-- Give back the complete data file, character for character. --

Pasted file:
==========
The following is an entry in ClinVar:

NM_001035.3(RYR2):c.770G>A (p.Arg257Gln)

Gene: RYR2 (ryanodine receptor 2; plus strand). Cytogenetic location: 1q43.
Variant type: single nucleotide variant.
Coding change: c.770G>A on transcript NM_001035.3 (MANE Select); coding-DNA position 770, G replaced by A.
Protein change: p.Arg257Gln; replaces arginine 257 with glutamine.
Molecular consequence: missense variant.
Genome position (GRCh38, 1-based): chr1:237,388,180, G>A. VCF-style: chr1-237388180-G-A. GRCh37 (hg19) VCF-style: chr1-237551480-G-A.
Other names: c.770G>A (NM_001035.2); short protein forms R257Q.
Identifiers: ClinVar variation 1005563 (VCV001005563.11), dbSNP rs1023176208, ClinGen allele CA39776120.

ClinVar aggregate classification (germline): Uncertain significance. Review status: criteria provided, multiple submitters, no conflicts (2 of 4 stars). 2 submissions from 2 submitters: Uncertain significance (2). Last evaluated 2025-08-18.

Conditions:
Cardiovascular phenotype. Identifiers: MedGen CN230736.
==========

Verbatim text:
The following is an entry in ClinVar:

NM_001035.3(RYR2):c.770G>A (p.Arg257Gln)

Gene: RYR2 (ryanodine receptor 2; plus strand). Cytogenetic location: 1q43.
Variant type: single nucleotide variant.
Coding change: c.770G>A on transcript NM_001035.3 (MANE Select); coding-DNA position 770, G replaced by A.
Protein change: p.Arg257Gln; replaces arginine 257 with glutamine.
Molecular consequence: missense variant.
Genome position (GRCh38, 1-based): chr1:237,388,180, G>A. VCF-style: chr1-237388180-G-A. GRCh37 (hg19) VCF-style: chr1-237551480-G-A.
Other names: c.770G>A (NM_001035.2); short protein forms R257Q.
Identifiers: ClinVar variation 1005563 (VCV001005563.11), dbSNP rs1023176208, ClinGen allele CA39776120.

ClinVar aggregate classification (germline): Uncertain significance. Review status: criteria provided, multiple submitters, no conflicts (2 of 4 stars). 2 submissions from 2 submitters: Uncertain significance (2). Last evaluated 2025-08-18.

Conditions:
Cardiovascular phenotype. Identifiers: MedGen CN230736.